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IMF backs ECB call for European slowdown IMF backs ECB call for European slowdown IMF backs ECB call for European slowdown

IMF backs ECB call for European slowdown

Macro 4 minutes to read
Michael O’Neill

FX Trader,

Summary:  Like European Central bank chief Mario Draghi, the International Monetary Fund remains unwilling to call a European recession, but its latest outlook still sees a slowdown on the near horizon.

There are a lot of disagreements in the world these days. Of particular note, UK prime minister Theresa May is at odds with many of her MPs, as well as the Labour Party. In Washington, President Trump is at odds with China, the Democrats, most media outlets and a long list of others. It is refreshing, therefore, to note that European Central Bank President Mario Draghi and the International Monetary Fund are somewhat on the same page concerning the Eurozone economy. 

Last Tuesday, Draghi told the European Parliament that the Eurozone was not heading into a recession but just a “slowdown.” The IMF appears to agree as per its World Economic Outlook, released this morning. The IMF downgraded 2019 euro area growth from last fall’s estimate of 1.9% to 1.6%, blaming slowdowns in Germany and Italy for the downgrades.

The news supports those that expect a somewhat dovish ECB policy statement and press conference on Thursday.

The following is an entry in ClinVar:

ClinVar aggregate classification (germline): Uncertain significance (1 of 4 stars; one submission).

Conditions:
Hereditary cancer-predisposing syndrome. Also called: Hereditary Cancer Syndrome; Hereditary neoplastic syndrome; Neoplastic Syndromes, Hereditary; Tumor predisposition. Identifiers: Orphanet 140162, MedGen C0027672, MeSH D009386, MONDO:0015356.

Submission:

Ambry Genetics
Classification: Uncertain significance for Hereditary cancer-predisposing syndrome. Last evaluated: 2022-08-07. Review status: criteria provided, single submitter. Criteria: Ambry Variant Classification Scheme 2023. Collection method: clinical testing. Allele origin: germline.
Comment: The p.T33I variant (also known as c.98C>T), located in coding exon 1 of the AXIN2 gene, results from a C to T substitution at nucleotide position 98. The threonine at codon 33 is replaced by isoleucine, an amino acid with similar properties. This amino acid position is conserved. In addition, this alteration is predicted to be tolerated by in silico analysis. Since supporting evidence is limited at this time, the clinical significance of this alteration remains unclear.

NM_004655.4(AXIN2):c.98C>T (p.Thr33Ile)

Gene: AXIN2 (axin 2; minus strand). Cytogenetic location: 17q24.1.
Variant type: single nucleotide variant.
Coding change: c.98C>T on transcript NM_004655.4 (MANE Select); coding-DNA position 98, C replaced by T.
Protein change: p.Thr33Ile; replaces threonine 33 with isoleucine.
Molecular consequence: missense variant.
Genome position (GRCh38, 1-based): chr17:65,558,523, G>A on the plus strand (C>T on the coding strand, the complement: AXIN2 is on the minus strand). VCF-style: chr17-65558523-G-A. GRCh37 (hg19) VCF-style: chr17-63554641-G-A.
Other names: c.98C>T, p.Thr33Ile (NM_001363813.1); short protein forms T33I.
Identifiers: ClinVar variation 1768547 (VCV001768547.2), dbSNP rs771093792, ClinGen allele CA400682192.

The IMF are as clueless about UK growth as the rest of the world, and have left their UK growth forecast at 1.5% while noting that “the shape that Brexit will ultimately take remains highly uncertain".

The US government continues to be shut down as Trump, and the Democrats continue to battle over Trump’s demand for border wall funding for a border wall. This weekend, a news article noted that Trump’s $5.7 billion demand for a border wall is almost a rounding error in the US' $4.0 trillion budget, but for its opponents, the wall is both a moral and an ideological no-go. The result? Absolute stasis.

Oil traders didn’t seem overly bothered by the China GDP data. WTI oil is trading at $54.05/barrel in Toronto, up 3.2% from Friday’s low. Prices are being supported by expectations that China stimulus measures and the likelihood of a new US/China trade agreement will bolster demand. A break of resistance in the $54.75-$55.00/b area would target $62.50/b, the 62.4% Fibonacci retracement level of the October-January range.
WTI crude
WTI crude oil (four-hour, source: Saxo Bank)


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